Lamu to Laikipia, Paintings from Kenya
7–13 June 2021
Born in 1990, Alice Boggis-Rolfe is a figurative painter. Her subject matter veers from vast open landscapes to quiet, intimate interiors and still-lifes. Alice trained at Chelsea College of Art and Heatherley’s School of Fine Art. She has since held four sell-out solo exhibitions, the most recent of which sold out in a matter of hours. Aside from these she exhibits regularly with the New English Art Club, the Royal Society of Portrait Painters, the Royal Society of British Artists and the Royal Institute of Oil Painters. Her work has received numerous awards such as the Winsor & Newton First Prize for a Young Artist, The William Sloane Medal and the Diana Brooks Prize. In 2017, Alice took part in the Television series Landscape Artist of the Year reaching the final three out of thousands of contestants nationwide. She lives and works in Gloucestershire with her husband Harry.
After months in lockdown I was incredibly lucky to get to Kenya for a long- planned trip over the winter. I have travelled extensively with my work, but have never been quite so moved to paint as I was during and after this trip.
Throughout the first lockdown I painted furiously, but gradually the inspiration faded along with any sense of urgency or pressure. Suddenly I had just two weeks in Kenya and had to paint everything I possibly could. The days raced past and I am left with a slideshow of memories from my time in Lamu, Borana and Samburu, which I can share with you through an eclectic collection of paintings. One minute a flurry of dhows sets out from Shela village, the next a vast expanse of hot red earth takes over, then fading pink mountains, decaying sea-worn walls, and back to a lush green view of Pride Rock and beyond. I saw some wonderful animals and wildlife, but these don’t feature in either my paintings or principal memories of the country. It was the space, the light, the feeling of being somewhere so far from home, which I felt compelled to capture and share.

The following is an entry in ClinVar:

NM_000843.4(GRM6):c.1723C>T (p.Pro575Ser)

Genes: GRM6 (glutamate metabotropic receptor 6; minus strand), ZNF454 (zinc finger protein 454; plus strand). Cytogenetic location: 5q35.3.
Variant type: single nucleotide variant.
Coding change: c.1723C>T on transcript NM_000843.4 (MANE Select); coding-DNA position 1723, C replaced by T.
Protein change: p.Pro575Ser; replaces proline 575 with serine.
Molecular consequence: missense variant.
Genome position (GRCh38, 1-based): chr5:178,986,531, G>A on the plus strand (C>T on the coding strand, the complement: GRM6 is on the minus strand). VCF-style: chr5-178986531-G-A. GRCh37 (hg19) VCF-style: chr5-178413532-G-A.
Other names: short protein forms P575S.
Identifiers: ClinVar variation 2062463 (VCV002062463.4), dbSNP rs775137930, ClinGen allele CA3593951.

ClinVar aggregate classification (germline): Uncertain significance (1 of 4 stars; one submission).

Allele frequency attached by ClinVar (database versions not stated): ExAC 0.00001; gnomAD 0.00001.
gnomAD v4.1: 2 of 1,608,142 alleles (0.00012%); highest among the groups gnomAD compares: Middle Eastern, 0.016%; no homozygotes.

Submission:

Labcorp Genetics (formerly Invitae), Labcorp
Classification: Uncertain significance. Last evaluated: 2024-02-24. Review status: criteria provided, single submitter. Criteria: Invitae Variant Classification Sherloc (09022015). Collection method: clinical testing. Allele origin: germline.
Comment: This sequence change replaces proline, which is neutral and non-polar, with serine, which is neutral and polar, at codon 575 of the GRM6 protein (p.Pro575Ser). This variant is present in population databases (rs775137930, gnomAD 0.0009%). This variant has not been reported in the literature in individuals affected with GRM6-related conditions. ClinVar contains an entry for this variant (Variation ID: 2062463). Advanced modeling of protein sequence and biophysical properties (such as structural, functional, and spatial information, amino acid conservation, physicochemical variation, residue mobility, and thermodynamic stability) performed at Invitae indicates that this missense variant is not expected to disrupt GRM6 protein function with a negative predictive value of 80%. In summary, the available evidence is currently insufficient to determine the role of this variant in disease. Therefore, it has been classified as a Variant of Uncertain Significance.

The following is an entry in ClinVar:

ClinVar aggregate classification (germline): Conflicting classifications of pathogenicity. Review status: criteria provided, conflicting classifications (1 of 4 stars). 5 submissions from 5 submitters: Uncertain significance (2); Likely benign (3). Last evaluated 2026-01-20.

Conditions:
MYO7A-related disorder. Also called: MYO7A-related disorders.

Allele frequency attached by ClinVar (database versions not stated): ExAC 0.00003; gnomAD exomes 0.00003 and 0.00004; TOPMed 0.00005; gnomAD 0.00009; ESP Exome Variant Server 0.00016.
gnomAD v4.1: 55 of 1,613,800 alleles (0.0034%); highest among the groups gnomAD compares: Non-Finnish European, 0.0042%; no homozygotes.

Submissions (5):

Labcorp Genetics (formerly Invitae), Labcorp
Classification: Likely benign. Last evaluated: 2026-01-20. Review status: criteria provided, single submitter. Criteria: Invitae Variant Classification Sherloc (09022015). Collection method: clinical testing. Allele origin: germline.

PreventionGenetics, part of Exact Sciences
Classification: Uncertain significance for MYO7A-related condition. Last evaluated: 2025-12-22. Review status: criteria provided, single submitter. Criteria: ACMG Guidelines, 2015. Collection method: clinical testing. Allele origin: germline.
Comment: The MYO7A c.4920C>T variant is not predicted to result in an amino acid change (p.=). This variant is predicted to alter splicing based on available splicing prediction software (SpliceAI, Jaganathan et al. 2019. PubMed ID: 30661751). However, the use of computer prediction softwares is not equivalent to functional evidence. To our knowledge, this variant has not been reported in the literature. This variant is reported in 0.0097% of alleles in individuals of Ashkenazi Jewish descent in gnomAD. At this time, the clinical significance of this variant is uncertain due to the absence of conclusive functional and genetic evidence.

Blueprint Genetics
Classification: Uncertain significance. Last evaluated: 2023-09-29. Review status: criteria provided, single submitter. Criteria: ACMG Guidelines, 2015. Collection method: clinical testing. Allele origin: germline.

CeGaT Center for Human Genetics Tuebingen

I returned to England to quarantine during the worst lockdown, and in those first weeks of the year my studio remained in sub-zero temperatures with very little natural light. And yet I can only conclude this had an unexpectedly positive impact on my work. I surrounded myself with my largest paintings to date, perhaps trying to prove to myself that I hadn’t just woken up from a dream. I am so pleased to be able to share them with you in this exhibition.
The entire exhibition can be viewed online at Alice’s website www.aliceboggis-rolfe.com